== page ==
How to Live Business Values

Written by: Alan Rodway - Your Coach Online

Mission – Vision – Values… many businesses have done all that to death, but to what avail?

The net benefit of all the meetings to agree on the words, the diagrams, the laminated summaries put up around the business and in reception areas, include it all in branding, etc. is either minimal or negative … because it does not create clarity of purpose nor behavioural buy-in.

There are various reasons it all doesn’t produce the outcomes businesses want:

  1. First is that it is just words … it’s easy for people to sit in rooms and agree to concepts and phrases that make sense at the time. It’s a lot more difficult to continuously adhere to what it all means behaviourally.
  2. Second, it’s too often influenced or created by those at the top rather than across the full organisation.
  3. Third, there are rarely mechanisms agreed to and put in place to monitor behaviours that should occur.
  4. Fourth, there’s often more debate about the words, sentences, punctuation and phrasing than there is about the true meaning and behavioural implications.
  5. Fifth, it rarely goes to the core of Why the business exists and who people want to be, as distinct from the What and the How.
  6. Sixth, it sometimes ends up being more about marketing statements rather than internal behavioural commitments.

If you haven’t seen the statements for a business, you could pretty much guess them anyway.

“We aim to be the leading provider of … through excellent customer service, quality products and by taking an innovative approach. We value honesty, integrity, creativity, our people and our customers”.

That is so business-centric rather than reflecting the why.  It’s basically the same as every other business (which therefore gives no edge) and the worst is when it is not lived out when it’s just words.   Also, the (endless) meetings to create it all or adapt it do more harm than good because people within know that it has little effect and that it’s just more of the same ineffective approach as before.

Replace all of that with the more radical approach below:

  1. Get rid of all statements about mission, vision and values that exist within the business. Pull them off the walls, off the screensavers, out of reception and out of your brand. Never put them back.
  2. Source the truth about the values that are being lived within the business, by asking people in ways that will get the truth about how people behave. Those are the values being lived and that’s what matters. If you get responses like dishonest, discriminatory, selfish, individualistic, arrogant, scheming, self-protectionist, etc. then that is all clearly damaging the business, its people, the customer base and maybe even the community. But it’s the truth. Also get the truth about what is driving behaviours in the business. If you get answers like fear, coping, promotion, self-interest, money, etc. then that is just as bad. Imagine the hypocritical (negative) reality if those are the answers but the published values are about integrity, teamwork and honesty.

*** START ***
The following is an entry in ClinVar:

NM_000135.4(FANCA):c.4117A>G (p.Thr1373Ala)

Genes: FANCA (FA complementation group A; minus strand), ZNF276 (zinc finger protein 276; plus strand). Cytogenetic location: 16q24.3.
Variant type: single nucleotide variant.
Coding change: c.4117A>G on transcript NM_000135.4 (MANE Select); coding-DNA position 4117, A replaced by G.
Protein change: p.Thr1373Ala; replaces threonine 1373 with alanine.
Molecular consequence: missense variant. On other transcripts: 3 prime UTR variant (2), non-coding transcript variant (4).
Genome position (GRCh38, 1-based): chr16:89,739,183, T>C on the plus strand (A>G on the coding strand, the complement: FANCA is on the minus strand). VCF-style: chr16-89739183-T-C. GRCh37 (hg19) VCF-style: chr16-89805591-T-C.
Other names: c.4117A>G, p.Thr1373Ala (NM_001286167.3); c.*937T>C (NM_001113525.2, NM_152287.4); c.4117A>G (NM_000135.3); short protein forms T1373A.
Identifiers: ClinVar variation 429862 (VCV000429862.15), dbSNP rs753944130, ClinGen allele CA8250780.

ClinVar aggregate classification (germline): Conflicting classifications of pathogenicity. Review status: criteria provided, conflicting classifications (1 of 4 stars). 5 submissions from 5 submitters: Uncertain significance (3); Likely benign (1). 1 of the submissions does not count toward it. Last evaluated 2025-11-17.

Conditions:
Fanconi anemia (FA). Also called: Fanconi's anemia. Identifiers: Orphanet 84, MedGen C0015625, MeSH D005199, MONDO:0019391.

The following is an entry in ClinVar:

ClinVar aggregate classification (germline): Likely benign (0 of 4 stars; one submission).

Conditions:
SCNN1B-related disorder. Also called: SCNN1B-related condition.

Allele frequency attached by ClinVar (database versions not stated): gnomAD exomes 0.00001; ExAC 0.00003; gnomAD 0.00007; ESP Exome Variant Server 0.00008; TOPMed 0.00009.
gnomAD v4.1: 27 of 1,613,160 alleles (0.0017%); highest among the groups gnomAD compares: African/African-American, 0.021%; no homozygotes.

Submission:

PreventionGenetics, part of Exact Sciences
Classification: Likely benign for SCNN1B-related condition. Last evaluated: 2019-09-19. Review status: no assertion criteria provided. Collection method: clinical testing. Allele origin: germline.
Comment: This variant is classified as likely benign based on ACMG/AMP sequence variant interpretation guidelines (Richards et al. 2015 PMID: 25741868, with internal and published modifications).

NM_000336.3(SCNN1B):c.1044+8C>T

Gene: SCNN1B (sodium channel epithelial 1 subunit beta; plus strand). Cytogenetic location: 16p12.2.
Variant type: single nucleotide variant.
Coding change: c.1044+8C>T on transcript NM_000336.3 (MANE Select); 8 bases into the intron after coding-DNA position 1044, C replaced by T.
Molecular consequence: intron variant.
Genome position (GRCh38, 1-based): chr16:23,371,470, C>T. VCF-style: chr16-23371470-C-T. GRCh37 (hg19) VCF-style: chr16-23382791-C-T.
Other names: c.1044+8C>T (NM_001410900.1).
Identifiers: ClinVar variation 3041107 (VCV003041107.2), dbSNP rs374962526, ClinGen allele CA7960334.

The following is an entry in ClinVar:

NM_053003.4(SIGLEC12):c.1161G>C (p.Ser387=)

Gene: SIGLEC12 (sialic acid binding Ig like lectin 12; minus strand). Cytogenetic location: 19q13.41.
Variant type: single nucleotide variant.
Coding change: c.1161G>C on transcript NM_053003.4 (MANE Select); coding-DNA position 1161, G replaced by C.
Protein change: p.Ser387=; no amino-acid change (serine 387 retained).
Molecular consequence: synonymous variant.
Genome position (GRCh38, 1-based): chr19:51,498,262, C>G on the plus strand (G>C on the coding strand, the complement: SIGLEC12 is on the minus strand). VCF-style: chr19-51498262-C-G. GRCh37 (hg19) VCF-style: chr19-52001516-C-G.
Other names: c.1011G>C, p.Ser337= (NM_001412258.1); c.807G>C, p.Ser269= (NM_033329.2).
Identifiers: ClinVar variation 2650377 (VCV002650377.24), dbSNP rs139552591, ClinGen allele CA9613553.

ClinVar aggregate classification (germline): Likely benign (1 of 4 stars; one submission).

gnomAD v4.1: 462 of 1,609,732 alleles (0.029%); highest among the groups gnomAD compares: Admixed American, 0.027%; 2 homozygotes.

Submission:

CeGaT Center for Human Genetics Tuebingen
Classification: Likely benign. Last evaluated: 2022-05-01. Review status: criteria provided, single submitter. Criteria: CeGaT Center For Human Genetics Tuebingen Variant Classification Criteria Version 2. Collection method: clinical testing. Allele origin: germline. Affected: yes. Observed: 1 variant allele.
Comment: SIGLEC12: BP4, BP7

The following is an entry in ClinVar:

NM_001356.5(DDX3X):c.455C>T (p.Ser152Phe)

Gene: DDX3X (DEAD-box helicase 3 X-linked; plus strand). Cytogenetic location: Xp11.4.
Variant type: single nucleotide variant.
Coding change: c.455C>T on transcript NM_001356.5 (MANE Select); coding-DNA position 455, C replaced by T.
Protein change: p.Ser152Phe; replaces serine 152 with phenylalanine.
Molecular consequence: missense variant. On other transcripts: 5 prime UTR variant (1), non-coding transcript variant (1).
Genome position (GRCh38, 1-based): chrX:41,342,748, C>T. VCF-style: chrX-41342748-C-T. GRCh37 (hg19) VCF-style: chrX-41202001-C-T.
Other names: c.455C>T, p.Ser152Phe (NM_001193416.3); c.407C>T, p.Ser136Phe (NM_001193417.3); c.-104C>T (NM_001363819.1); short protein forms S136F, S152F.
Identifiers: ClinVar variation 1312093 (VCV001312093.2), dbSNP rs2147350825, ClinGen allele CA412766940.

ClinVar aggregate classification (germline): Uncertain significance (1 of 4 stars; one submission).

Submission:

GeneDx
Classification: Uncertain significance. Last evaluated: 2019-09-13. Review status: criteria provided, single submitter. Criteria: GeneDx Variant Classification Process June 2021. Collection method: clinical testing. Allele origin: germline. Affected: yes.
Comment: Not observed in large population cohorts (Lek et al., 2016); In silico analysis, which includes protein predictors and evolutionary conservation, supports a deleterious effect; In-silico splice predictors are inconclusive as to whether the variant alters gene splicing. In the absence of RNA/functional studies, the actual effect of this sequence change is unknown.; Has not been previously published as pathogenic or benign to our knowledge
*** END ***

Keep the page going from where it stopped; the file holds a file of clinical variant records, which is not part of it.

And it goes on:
3. Source what people believe is the business’s WHY; it’s fundamental purpose. If they don’t know or give fundamentally different answers to each other or to the owner(s) then the business doesn’t have one. The business’s WHY is what most internal people live out daily.
  4. The owner(s) of the business must be clear on the WHY and the values they want for the business and then they must employ people who connect to it all. (Too often it’s the people at the top who muck it all up though and everyone else gets led along a path of confusion, hypocrisy and learning to cope rather than buying into an exciting pathway).
  5. Repeat point 1 … Never publish mission, vision, values to anyone. That allows people to think they have nailed it.  It satisfies the perceived need to cover off on these concepts, but it gets left in the words rather than in people’s actions. By never publishing them it forces people to live it all out and to make it real. But truthfully test it, often.

We are seriously suggesting this approach; it’s not facetious. The traditional ways of achieving desired behaviours within the business have not worked for decades, so why continue the same approach expecting a different outcome.  It took decades for businesses to wake up to the ineffectiveness of performance reviews in heightening performance, but most people knew they didn’t work. It’s the same nonsense to rely on job descriptions, organisation charts, key performance indicators, key responsibility areas and bonus schemes to drive high performance but the business world has yet not worked that out. So, to rely on published statements about mission, vision and values, after a series of meetings is just as crazy. Time to change to the more radical approach above … because it focuses on behavioural traits rather than words.

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